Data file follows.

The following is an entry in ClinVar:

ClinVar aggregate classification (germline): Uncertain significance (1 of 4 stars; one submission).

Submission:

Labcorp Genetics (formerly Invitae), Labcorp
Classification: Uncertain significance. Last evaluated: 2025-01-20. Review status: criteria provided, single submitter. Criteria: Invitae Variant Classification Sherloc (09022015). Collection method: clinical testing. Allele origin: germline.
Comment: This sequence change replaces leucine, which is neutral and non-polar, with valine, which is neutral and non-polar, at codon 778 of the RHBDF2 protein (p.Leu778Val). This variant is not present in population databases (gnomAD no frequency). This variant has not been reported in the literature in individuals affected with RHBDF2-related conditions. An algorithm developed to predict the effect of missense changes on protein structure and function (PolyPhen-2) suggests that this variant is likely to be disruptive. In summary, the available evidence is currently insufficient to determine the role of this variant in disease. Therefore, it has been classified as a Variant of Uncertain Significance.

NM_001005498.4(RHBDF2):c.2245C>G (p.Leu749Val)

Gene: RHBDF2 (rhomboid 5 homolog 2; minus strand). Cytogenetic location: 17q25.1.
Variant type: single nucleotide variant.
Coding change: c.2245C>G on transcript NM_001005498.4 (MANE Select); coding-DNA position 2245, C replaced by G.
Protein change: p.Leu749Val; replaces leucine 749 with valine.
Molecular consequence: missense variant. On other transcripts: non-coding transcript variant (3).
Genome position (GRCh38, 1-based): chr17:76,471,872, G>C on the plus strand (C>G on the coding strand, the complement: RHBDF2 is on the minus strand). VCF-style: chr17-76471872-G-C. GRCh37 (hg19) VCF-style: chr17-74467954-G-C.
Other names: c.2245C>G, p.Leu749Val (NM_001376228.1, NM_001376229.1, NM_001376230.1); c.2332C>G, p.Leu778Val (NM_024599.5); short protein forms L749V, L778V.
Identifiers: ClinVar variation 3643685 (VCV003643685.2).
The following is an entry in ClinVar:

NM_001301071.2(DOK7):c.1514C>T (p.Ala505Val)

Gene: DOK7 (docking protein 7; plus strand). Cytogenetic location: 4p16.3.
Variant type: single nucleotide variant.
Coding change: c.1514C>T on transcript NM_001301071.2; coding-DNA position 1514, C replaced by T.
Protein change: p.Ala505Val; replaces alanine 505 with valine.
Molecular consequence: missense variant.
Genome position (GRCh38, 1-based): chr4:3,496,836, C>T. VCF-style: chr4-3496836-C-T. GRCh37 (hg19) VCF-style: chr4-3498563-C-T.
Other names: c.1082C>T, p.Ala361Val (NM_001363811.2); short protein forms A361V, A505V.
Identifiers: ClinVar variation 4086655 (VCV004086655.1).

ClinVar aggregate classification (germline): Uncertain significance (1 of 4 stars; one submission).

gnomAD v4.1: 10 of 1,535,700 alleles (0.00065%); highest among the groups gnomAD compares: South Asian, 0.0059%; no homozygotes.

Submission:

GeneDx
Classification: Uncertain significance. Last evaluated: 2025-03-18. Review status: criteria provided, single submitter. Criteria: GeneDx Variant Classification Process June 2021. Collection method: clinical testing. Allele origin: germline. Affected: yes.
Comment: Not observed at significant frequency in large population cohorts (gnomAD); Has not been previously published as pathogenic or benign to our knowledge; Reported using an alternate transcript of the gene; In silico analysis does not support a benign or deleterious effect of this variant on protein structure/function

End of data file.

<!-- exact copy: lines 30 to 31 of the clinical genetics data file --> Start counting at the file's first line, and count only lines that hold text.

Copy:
Classification: Uncertain significance. Last evaluated: 2025-03-18. Review status: criteria provided, single submitter. Criteria: GeneDx Variant Classification Process June 2021. Collection method: clinical testing. Allele origin: germline. Affected: yes.
Comment: Not observed at significant frequency in large population cohorts (gnomAD); Has not been previously published as pathogenic or benign to our knowledge; Reported using an alternate transcript of the gene; In silico analysis does not support a benign or deleterious effect of this variant on protein structure/function